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Record number of lists vie for seats in legislature

The number of groups who have submitted nomination signatures to the Legislative Assembly Electoral Affairs Committee (CAEAL) already exceeds the number of lists who ran in the last direct election, official data showed Wednesday.

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The number of groups who have submitted nomination signatures to the Legislative Assembly Electoral Affairs Committee (CAEAL) already exceeds the number of lists who ran in the last direct election, official data showed Wednesday.

CAEAL President Tong Hio Fong underlined Wednesday that 21 groups have already submitted nomination signatures to stand in the upcoming direct legislative elections. 14 seats will be directly elected by popular vote.

Four years ago, the committee received 22 groups’ applications, but only 20 were approved to stand in the direct election.

The direct and indirect legislative election will take place on September 17.

According to The Macao Post Daily the deadline for submitting registered voters’ signatures is next Tuesday. After the direct and indirect elections, the chief executive will appoint the legislature’s seven remaining members.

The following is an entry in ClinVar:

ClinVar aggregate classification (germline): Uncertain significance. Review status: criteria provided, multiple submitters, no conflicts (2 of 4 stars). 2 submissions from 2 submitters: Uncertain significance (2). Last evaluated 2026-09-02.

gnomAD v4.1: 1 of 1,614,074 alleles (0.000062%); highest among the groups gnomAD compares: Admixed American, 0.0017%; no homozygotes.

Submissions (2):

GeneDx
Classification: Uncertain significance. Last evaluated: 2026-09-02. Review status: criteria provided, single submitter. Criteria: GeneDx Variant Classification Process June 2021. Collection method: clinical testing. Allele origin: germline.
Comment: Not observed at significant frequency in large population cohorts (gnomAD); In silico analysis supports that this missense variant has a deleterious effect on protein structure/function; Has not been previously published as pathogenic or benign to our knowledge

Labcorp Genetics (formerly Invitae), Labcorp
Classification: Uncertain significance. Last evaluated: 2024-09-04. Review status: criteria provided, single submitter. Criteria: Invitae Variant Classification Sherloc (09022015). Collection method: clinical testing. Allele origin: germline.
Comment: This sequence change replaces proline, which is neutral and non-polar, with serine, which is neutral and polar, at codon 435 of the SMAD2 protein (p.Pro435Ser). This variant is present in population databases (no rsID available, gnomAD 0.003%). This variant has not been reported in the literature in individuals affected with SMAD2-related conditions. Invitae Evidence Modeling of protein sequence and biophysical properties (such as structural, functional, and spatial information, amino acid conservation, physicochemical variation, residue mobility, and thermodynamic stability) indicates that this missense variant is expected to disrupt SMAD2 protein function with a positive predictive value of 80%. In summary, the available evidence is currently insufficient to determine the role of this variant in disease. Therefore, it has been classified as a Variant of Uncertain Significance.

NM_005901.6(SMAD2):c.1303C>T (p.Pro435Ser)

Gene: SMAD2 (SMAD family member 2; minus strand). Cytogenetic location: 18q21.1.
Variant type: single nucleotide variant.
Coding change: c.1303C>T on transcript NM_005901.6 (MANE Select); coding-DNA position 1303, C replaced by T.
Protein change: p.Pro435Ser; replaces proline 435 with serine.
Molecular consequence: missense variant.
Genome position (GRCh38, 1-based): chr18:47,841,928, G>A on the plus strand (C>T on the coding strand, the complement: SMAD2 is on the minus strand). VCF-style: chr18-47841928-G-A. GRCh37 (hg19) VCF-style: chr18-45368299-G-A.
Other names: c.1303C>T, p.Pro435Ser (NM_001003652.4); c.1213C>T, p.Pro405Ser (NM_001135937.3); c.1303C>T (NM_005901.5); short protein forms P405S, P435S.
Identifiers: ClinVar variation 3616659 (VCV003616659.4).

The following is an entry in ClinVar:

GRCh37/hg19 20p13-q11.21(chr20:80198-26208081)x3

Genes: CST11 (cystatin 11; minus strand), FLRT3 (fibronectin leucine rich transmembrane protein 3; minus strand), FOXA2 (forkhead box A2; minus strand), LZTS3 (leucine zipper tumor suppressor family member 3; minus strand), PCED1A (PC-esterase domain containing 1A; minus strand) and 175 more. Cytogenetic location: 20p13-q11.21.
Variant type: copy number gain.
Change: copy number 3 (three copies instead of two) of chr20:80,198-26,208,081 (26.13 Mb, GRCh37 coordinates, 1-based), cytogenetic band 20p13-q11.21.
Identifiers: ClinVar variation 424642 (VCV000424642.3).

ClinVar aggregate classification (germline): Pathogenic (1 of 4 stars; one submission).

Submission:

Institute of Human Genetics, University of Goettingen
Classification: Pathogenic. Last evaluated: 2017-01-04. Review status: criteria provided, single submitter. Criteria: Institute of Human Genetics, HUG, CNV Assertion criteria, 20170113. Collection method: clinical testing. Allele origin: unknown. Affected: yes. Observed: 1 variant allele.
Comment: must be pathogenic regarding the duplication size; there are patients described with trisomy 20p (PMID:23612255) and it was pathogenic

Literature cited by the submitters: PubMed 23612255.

Speaking to reporters on the sidelines of a regular meeting of the government-appointed committee at the Public Administration Building, Tong revealed that two groups have already submitted signatures endorsing their participation in the indirect election whose 12 seats will be chosen by registered association representatives. He did not identify the groups.

According to Tong, a judge by profession, six of the applications for the direct and indirect elections have already been approved by the committee.

Tong also said the number of registered voters who have endorsed more than one election candidature nomination form has increased from 14 last week to 92 as of Tuesday, adding his committee had met about a dozen voters to verify if they knew the consequences of their action before signing the forms.

According to the law, each registered voter can only sign one nomination form.

Commenting on the steep increase in the number, Tong said: “(I) don’t rule out the possibility that (the number) will continue to rise since more groups will submit signatures (to the committee) later.”

Each nomination form of those planning to run in the direct election must be endorsed by a minimum of 300 and a maximum of 500 registered voters. The minimum number of nomination signatures required in the indirect election process is 20 percent of the respective sector’s registered association representatives.

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